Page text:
Cost can be a barrier to implementation, but many card processing services either cater to or offer affordable choices for small businesses. Devices equipped to accept chip cards and mobile payments can be purchased for less than $50, so if you already have a smartphone or a tablet, you’re one step away from being up and running! More complex POS systems may cost more, though you may be able to take advantage of free placement depending on your processor. 

Finding the right credit card processing equipment.

Since customers are no longer limited to physical cards when making credit payments, you should look for a single platform through which you can process multiple payment types to simplify checkout and management. A robust solution is usually the best, but if you can’t afford a full-featured POS yet, look for a system designed to allow businesses to start small and scale up as needed.

Here are a few things to consider when evaluating credit card terminals and POS systems:

  • Do you need only countertop terminals or a combination of countertop terminals and mobile credit card processing equipment?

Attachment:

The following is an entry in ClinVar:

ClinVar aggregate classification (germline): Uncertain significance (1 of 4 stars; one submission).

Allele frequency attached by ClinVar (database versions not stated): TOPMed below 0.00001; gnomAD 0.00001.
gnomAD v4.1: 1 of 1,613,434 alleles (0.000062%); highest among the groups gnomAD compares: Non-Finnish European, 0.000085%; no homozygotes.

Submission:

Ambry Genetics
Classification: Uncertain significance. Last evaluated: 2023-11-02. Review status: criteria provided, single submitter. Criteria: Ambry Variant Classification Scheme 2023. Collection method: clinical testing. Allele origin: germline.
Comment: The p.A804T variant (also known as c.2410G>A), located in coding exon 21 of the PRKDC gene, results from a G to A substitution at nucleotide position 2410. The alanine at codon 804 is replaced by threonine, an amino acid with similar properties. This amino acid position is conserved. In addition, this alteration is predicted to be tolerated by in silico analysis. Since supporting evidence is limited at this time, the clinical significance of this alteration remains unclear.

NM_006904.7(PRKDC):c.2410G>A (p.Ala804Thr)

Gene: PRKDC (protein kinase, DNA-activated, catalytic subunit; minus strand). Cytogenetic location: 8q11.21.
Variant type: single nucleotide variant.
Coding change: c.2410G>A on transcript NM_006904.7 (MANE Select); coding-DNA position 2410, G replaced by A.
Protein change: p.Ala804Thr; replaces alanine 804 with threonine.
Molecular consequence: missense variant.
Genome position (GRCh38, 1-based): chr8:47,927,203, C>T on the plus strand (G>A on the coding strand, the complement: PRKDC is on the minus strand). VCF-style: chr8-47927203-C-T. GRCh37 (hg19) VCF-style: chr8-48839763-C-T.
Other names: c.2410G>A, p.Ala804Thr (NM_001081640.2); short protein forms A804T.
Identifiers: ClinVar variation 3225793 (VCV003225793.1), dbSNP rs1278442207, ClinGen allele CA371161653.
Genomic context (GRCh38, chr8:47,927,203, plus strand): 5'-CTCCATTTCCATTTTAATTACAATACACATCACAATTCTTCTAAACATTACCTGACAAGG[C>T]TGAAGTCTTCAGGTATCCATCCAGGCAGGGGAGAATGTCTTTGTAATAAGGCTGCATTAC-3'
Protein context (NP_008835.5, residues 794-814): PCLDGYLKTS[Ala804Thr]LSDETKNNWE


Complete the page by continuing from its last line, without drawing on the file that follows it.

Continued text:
• Would your business benefit from added features, such as invoicing or inventory tracking?
  • Does the service you’re considering offer the types of hardware required to diversify credit card payment options?
  • How long will it take to set up the equipment and configure any related software?
  • What are the channels through which you can contact support? How often is support available?
  • How does the provider handle fraud prevention and data security?
  • Is the payment processor committed to the latest security standards?
  • Does the payment processor have experience with the retail industry?
  • Can you continue to use the same system as payment technology evolves, or will you need to switch to a new solution?

Compare pricing, security, features, and hardware with these questions in mind. Remember to check on payment processing fees as well, since both fees and fee structures can differ between service providers. You should only be charged card-present fees for in-store purchases, including those made when customers use mobile wallets.

A credit card processing solution should give you the tools to accept a wide range of payment types without a huge outlay of cash or exorbitant processing fees. With a flexible, scalable system in place, you can offer your customers a convenient payment experience and be ready to integrate new payment types as technology continues to evolve.